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A PRIORI OR PLANNED CONTRASTS. MULTIPLE COMPARISON TESTS. ANOVA. ANOVA is used to compare means. However, if a difference is detected, and more than two means are being compared, ANOVA cannot tell you where the difference lies.

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anova
ANOVA
  • ANOVA is used to compare means.
  • However, if a difference is detected, and more than two means are being compared, ANOVA cannot tell you where the difference lies.
  • In order to figure out which means differ, you can do a series of tests:
    • Planned or unplanned comparisons of means.
planned or a priori contrasts
PLANNED or A PRIORI CONTRASTS
  • A comparison between means identified as being of utmost interest during the design of a study, prior to data collection.
  • You can only do one or a very small number of planned comparisons, otherwise you risk inflating the Type 1 error rate.
  • You do not need to perform an ANOVA first.
unplanned or a posteriori contrasts
UNPLANNED or A POSTERIORI CONTRASTS
  • A form of “data dredging” or “data snooping”, where you may perform comparisons between all potential pairs of means in order to figure out where the difference(s) lie.
  • No prior justification for comparisons.
  • Increased risk of committing a Type 1 error.
  • The probability of making at least one type 1 error is not greater than α= 0.05.
planned orthogonal and non orthogonal contrasts
PLANNED ORTHOGONAL AND NON-ORTHOGONAL CONTRASTS
  • Planned comparisons may be orthogonal or non-orthogonal.
  • Orthogonal: mutually non-redundant and uncorrelated contrasts (i.e.: independent).
  • Non-Orthogonal: Not independent.
  • For example:
    • 4 means: Y1 ,Y2, Y3, and Y4
    • Orthogonal: Y1- Y2 and Y3- Y4
    • Non-Orthogonal: Y1-Y2 and Y2-Y3
orthogonal contrasts
ORTHOGONAL CONTRASTS
  • Limited number of contrasts can be made, simultaneously.
  • Any set of contrasts may have k-1 number of contrasts.
orthogonal contrasts1
ORTHOGONAL CONTRASTS
  • For Example:
    • k=4 means.
    • Therefore, you can make 3 (i.e.: 4-1) orthogonal contrasts at once.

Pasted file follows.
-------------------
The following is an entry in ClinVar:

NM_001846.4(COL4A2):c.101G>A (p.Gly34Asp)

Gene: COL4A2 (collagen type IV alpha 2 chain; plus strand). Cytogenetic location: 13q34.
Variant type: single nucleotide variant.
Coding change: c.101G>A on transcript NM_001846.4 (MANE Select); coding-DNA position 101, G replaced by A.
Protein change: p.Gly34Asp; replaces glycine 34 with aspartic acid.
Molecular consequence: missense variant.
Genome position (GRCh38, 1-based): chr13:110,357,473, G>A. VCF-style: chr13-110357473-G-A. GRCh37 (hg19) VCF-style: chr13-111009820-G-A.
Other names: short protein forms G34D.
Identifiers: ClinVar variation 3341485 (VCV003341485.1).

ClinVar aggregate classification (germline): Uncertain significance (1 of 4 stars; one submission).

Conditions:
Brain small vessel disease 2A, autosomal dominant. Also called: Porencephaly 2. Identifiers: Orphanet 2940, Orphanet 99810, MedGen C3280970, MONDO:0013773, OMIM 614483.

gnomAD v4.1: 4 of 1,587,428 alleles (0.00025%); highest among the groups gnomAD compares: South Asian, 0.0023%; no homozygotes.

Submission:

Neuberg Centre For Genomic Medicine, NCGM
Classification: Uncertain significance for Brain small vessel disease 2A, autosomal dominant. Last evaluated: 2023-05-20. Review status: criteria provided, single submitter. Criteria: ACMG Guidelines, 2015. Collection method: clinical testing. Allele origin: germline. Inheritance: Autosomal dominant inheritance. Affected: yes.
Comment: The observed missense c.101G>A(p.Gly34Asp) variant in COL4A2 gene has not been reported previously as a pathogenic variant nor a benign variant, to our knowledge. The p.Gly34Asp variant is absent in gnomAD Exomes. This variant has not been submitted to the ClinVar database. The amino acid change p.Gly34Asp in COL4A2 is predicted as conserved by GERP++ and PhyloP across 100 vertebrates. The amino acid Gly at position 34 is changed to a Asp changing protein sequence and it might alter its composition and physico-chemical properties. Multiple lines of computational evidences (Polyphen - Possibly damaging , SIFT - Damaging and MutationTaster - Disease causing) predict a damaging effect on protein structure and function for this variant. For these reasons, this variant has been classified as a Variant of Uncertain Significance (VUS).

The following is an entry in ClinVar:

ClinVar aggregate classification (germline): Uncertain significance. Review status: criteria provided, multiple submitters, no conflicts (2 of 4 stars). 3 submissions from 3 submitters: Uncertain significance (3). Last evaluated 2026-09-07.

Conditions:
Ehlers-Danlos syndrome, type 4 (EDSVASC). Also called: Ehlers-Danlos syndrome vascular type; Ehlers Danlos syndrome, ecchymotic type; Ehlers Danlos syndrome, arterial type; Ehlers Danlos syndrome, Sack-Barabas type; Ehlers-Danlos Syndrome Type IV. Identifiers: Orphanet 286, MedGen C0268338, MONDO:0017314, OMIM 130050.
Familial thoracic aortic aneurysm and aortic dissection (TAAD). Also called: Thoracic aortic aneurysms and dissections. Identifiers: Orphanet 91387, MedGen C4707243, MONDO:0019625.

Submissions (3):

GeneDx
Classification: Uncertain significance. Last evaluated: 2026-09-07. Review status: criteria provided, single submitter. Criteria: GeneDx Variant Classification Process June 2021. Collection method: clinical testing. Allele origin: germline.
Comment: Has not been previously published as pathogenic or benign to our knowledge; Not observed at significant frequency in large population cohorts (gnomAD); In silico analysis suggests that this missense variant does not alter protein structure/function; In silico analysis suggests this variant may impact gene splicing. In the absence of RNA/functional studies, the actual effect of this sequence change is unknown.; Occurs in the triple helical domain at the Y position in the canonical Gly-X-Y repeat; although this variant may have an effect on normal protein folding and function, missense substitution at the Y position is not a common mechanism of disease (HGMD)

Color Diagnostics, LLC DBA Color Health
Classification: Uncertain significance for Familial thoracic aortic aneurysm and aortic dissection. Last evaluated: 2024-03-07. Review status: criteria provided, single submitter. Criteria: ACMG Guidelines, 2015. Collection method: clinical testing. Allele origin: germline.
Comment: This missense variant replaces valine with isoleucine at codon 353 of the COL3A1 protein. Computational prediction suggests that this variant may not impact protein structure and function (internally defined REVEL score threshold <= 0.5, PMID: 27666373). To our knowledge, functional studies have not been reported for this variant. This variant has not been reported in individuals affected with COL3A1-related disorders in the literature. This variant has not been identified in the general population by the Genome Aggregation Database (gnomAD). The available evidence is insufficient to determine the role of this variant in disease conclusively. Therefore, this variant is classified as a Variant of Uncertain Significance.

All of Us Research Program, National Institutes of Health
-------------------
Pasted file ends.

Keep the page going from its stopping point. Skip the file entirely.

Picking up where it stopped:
how do you know if a set of contrasts is orthogonal
HOW DO YOU KNOW IF A SET OF CONTRASTS IS ORTHOGONAL?
  • ∑cijci’j=0
    • where the c’s are the particular coefficients associated with each of the means and the i indicates the particular comparison to which you are referring.
  • Multiply all of the coefficients for each particular mean together across all comparisons.
  • Then add them up!
  • If that sum is equal to zero, then the comparisons that you have in your set may be considered orthogonal.
how do you know if a set of contrasts is orthogonal1
HOW DO YOU KNOW IF A SET OF CONTRASTS IS ORTHOGONAL?
  • For Example:

(After Kirk 1982)

  • (c1)Y1 + (c2)Y2 = Y1 – Y2
  • Therefore c1 = 1 and c2 = -1 because
  • (1)Y1 + (-1)Y2 = Y1-Y2
orthogonal contrasts2
ORTHOGONAL CONTRASTS
  • There are always k-1 non-redundant questions that can be answered.
  • An experimenter may not be interested in asking all of said questions, however.
planned comparisons using a t statistic
PLANNED COMPARISONS USING A t STATISTIC
  • A planned comparison addresses the null hypothesis that all of your comparisons between means will be equal to zero.
    • Ho=Y1-Y2=0
    • Ho= Y3-Y4=0
    • Ho= (Y1+Y2)/2 –(Y3+Y4)/2
  • These types of hypotheses can be tested using a t statistic.
planned comparisons using a t statistic1
PLANNED COMPARISONS USING A t STATISTIC
  • Very similar to a two sample t-test, but the standard error is calculated differently.
  • Specifically, planned comparisons use the pooled sample variance (MSerror)based on all k groups (and the corresponding error degrees of freedom) rather than that based only on the two groups being compared.
  • This step increases precision and power.
planned comparisons using a t statistic2
PLANNED COMPARISONS USING A t STATISTIC
  • Evaluate just like any other t-test.
  • Look up the critical value for t in the same table.
  • If the absolute value of your calculated t statistic exceeds the critical value, the null hypothesis is rejected.
planned comparisons using a t statistic note
PLANNED COMPARISONS USING A t STATISTIC: NOTE